We all know sitting too much isn’t great for our bodies or our health.
These days there is a constant barrage of information that condemns sitting, often stating that is even worse than smoking.
With this, there has been a shift in popularity to standing desks in the work place. Even desks with a treadmill – but we won’t go there today!
Sitting bad. Standing good.
Would that be a safe assumption?
Simply put, no.
If you can sit poorly, surely you can stand poorly too.
A few months back, we reviewed how to find your neutral posture in sitting.
Many people get neck, back and shoulder pain from poor sitting posture, but with a little education and re-training, leaning how to sit correctly can make a significant difference in alleviating these areas of pain.
When you stand for a prolonged time, your muscles fatigue just as they do in sitting.
You shift around – putting all your weight to one side through your pelvis and foot, shifting your trunk the opposite way.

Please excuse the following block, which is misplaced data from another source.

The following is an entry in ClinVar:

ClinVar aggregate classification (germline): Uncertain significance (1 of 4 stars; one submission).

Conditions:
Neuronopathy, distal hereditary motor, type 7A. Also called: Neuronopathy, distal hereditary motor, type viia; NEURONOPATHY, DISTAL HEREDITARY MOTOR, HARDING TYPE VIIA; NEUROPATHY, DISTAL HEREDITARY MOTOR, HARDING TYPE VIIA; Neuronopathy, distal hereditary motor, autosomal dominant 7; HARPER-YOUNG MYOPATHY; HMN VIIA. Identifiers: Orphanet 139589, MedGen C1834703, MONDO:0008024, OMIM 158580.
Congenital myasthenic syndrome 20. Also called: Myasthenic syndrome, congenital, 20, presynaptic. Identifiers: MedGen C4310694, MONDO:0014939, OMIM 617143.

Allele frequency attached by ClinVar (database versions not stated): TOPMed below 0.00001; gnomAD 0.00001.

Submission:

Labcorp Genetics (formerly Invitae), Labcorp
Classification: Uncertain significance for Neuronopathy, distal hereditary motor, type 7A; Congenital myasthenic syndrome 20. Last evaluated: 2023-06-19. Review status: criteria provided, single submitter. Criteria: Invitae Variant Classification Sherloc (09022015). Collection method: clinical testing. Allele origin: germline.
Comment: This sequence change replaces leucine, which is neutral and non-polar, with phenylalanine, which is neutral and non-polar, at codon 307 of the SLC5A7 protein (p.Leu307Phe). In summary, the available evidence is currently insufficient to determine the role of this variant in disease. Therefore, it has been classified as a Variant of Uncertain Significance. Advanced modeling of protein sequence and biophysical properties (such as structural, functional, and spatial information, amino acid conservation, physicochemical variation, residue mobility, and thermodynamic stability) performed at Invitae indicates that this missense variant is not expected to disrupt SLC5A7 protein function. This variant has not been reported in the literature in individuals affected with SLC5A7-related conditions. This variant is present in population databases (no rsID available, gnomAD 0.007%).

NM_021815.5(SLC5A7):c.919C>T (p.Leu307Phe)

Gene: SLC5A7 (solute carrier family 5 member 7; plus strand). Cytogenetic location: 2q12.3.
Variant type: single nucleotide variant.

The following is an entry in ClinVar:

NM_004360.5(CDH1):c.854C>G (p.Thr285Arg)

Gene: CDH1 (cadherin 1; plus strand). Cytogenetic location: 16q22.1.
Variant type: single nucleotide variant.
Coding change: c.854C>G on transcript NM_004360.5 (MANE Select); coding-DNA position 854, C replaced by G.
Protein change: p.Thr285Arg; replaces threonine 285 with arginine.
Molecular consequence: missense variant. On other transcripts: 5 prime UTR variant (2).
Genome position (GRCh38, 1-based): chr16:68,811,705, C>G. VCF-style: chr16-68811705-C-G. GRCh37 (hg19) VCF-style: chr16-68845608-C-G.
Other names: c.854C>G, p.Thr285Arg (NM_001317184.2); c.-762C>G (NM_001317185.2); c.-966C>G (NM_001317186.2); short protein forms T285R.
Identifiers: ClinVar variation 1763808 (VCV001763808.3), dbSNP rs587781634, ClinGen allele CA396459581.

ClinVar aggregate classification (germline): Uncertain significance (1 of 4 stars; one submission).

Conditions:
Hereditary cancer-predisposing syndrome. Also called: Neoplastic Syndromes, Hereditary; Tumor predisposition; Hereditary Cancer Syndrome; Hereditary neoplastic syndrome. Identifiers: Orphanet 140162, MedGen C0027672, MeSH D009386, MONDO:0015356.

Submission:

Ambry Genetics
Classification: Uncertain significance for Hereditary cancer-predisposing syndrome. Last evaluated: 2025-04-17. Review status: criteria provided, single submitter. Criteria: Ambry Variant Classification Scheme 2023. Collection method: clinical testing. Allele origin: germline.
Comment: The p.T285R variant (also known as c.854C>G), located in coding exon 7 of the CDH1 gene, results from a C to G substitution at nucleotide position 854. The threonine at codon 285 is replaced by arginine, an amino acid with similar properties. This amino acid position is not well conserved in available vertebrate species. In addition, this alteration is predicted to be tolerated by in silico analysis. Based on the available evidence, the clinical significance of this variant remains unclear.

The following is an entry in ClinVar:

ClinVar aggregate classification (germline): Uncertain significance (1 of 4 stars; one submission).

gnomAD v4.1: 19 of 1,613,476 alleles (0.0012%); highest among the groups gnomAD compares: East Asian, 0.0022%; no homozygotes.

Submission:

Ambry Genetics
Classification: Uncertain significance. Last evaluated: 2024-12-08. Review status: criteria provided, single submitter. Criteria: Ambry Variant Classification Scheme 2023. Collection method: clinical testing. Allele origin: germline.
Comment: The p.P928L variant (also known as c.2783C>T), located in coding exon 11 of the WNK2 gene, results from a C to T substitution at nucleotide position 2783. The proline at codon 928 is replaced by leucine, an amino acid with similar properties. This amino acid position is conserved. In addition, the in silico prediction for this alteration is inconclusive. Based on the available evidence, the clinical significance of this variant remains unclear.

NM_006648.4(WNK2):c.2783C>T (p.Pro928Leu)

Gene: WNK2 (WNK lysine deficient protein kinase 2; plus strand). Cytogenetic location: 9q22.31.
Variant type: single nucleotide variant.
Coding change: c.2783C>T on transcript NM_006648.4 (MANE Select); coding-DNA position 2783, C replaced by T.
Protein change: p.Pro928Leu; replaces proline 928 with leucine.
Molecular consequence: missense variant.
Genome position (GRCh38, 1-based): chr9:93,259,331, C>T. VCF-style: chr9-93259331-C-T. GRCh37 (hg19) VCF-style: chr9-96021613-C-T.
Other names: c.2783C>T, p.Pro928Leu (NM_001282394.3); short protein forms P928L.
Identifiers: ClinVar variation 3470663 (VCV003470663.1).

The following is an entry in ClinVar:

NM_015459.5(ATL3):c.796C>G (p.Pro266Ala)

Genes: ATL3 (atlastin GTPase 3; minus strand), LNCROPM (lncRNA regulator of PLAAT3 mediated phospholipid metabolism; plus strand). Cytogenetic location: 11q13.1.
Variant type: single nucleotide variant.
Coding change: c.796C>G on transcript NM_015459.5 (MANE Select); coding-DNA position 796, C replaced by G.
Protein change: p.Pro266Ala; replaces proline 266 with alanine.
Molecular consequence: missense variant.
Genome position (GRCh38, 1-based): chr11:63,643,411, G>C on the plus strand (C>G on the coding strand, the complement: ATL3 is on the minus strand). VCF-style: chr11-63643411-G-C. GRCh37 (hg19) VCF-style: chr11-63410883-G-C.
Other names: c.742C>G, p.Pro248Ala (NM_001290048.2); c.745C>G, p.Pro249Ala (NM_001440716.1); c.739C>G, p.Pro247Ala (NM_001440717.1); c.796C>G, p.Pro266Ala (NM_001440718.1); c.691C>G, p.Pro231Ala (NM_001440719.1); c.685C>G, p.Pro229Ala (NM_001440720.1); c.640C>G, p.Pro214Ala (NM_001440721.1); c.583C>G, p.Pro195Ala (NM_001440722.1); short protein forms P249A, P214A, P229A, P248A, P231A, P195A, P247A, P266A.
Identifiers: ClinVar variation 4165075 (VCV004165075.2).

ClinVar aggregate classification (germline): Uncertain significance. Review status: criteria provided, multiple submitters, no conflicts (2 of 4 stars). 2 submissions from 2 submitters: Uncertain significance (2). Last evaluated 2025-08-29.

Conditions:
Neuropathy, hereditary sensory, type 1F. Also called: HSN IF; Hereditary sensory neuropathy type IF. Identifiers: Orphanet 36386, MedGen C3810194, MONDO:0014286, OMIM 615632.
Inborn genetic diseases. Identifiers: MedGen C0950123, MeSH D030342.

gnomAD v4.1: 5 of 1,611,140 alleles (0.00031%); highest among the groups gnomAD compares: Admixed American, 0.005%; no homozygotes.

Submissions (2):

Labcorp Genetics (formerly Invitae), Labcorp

This can then impact how you hold your neck and shoulders.
So, what’s the correct way to stand?
Even weight on both feet, left and right, with your weight centred to the front of your heels
Soft knees. You shouldn’t look like your squatting, just soften your knees to take out the tension out of your quads. Place your hands on your pelvis and lock out your knees – feel how if pushes your pelvis forward.
Neutral pelvis. Tilting back and forth with one hand on the pubic bone and one on the tailbone, find the mid-position.
Neutral trunk. Make a fist and place the thumb side against your sternum. Visualize a light shining out of your chest – lift and lower your chest until the light shines forward horizontally.
Lastly – roll your shoulders back and lengthen your neck but dropping your chin slightly – gaze should be fixed straight ahead.
Now you’re standing right!
Correct standing posture is one of the foundations of our Clinical Pilates classes - check out our class timetable.